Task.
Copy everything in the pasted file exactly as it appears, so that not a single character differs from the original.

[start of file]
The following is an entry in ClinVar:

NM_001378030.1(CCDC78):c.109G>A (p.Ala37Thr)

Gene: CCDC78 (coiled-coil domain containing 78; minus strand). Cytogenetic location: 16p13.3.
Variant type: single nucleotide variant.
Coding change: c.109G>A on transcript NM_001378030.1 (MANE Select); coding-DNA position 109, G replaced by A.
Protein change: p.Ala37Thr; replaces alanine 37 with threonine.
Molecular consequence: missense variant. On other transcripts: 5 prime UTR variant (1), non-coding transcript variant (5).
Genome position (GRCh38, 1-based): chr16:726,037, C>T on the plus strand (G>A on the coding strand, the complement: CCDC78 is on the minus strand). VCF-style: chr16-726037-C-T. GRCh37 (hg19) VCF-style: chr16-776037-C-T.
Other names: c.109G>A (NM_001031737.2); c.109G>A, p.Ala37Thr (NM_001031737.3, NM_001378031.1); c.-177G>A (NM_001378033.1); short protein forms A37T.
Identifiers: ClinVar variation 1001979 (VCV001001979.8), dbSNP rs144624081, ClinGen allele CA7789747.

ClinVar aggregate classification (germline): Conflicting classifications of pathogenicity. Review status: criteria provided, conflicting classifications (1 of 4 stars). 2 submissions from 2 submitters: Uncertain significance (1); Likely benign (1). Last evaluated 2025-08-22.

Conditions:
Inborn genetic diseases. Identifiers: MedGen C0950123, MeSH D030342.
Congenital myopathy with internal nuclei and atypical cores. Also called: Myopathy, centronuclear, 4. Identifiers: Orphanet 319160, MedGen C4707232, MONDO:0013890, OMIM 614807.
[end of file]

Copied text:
The following is an entry in ClinVar:

NM_001378030.1(CCDC78):c.109G>A (p.Ala37Thr)

Gene: CCDC78 (coiled-coil domain containing 78; minus strand). Cytogenetic location: 16p13.3.
Variant type: single nucleotide variant.
Coding change: c.109G>A on transcript NM_001378030.1 (MANE Select); coding-DNA position 109, G replaced by A.
Protein change: p.Ala37Thr; replaces alanine 37 with threonine.
Molecular consequence: missense variant. On other transcripts: 5 prime UTR variant (1), non-coding transcript variant (5).
Genome position (GRCh38, 1-based): chr16:726,037, C>T on the plus strand (G>A on the coding strand, the complement: CCDC78 is on the minus strand). VCF-style: chr16-726037-C-T. GRCh37 (hg19) VCF-style: chr16-776037-C-T.
Other names: c.109G>A (NM_001031737.2); c.109G>A, p.Ala37Thr (NM_001031737.3, NM_001378031.1); c.-177G>A (NM_001378033.1); short protein forms A37T.
Identifiers: ClinVar variation 1001979 (VCV001001979.8), dbSNP rs144624081, ClinGen allele CA7789747.

ClinVar aggregate classification (germline): Conflicting classifications of pathogenicity. Review status: criteria provided, conflicting classifications (1 of 4 stars). 2 submissions from 2 submitters: Uncertain significance (1); Likely benign (1). Last evaluated 2025-08-22.

Conditions:
Inborn genetic diseases. Identifiers: MedGen C0950123, MeSH D030342.
Congenital myopathy with internal nuclei and atypical cores. Also called: Myopathy, centronuclear, 4. Identifiers: Orphanet 319160, MedGen C4707232, MONDO:0013890, OMIM 614807.